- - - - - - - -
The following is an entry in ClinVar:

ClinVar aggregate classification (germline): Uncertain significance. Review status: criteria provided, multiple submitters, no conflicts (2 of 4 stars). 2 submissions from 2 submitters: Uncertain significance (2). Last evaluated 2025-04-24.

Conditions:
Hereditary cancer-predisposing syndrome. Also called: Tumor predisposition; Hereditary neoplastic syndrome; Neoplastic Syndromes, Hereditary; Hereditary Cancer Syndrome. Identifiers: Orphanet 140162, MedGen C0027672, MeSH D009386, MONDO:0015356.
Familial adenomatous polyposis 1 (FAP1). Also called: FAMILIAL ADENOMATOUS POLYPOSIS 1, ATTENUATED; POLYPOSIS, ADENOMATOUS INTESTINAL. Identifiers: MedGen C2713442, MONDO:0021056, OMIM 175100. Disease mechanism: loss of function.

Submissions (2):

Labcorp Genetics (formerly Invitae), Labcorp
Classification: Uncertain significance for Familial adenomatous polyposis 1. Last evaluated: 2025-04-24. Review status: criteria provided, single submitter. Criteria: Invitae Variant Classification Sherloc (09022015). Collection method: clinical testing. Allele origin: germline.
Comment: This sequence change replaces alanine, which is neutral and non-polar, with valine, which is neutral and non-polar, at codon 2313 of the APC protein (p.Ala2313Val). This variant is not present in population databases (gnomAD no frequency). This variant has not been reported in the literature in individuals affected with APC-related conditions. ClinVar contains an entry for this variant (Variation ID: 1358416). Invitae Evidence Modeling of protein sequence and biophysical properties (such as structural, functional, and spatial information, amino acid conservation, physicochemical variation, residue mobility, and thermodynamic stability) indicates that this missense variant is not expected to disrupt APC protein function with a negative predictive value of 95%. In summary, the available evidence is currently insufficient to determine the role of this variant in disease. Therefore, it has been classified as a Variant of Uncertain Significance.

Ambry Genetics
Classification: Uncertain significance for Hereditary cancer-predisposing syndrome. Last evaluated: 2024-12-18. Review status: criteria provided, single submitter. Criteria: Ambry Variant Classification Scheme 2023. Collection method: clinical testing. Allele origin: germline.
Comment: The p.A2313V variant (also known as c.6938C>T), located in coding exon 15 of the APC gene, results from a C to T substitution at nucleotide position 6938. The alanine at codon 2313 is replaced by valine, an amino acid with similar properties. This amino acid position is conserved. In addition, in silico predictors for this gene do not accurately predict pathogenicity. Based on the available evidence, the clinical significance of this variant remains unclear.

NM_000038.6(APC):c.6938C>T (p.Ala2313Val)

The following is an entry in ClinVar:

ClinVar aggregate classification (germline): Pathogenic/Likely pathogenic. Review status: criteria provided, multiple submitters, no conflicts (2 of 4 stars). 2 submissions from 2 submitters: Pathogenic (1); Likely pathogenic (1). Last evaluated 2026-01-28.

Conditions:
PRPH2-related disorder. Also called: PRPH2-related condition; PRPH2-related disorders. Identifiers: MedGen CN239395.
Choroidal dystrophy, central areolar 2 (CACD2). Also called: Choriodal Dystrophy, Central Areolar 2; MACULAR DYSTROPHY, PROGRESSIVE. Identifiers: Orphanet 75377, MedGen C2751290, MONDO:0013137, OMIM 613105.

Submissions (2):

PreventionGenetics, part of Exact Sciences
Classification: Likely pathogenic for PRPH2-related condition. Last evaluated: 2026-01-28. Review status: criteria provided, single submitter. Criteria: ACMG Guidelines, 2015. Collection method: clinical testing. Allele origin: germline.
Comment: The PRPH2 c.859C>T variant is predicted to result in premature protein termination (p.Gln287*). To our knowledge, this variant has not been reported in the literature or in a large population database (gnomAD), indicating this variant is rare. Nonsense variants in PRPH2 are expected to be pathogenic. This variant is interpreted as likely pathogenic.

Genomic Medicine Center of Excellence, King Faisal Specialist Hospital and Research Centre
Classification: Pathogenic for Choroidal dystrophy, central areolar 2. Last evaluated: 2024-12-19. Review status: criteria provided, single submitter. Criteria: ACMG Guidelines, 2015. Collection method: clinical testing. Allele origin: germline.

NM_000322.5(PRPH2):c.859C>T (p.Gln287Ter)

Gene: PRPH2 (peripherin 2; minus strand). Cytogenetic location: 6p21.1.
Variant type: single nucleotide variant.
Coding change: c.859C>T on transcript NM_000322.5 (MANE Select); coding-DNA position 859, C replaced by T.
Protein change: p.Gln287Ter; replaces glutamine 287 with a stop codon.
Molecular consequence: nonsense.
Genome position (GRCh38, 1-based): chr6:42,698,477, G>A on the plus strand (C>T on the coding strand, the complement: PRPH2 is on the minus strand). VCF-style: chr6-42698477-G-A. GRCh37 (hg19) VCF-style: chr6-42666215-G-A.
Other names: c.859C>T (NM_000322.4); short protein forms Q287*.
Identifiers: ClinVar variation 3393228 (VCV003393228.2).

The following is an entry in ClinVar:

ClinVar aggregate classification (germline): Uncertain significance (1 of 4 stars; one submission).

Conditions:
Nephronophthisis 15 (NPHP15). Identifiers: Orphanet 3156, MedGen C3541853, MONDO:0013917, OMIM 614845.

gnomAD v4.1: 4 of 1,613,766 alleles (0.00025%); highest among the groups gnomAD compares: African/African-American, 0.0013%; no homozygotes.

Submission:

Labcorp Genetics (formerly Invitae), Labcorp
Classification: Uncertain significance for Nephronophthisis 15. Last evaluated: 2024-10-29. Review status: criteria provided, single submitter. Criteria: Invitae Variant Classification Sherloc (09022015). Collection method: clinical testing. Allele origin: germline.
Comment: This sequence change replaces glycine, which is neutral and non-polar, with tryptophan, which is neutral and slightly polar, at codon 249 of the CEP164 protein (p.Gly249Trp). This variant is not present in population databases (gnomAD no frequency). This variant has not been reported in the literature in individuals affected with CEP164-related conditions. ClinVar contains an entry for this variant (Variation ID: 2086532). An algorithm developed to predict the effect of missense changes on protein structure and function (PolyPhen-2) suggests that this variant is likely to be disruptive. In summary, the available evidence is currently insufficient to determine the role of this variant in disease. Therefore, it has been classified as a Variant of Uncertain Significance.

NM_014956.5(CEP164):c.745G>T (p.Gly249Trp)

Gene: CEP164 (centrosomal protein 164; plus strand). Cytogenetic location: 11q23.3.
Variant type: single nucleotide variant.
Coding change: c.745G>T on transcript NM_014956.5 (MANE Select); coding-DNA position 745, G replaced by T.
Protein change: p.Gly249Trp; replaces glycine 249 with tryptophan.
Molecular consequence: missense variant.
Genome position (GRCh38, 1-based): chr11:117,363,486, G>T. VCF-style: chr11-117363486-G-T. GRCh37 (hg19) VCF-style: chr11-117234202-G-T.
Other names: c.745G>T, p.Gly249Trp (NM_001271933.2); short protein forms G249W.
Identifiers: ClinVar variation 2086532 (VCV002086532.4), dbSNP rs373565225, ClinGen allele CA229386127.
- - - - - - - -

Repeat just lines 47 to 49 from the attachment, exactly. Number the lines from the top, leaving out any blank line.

Protein change: p.Gly249Trp; replaces glycine 249 with tryptophan.
Molecular consequence: missense variant.
Genome position (GRCh38, 1-based): chr11:117,363,486, G>T. VCF-style: chr11-117363486-G-T. GRCh37 (hg19) VCF-style: chr11-117234202-G-T.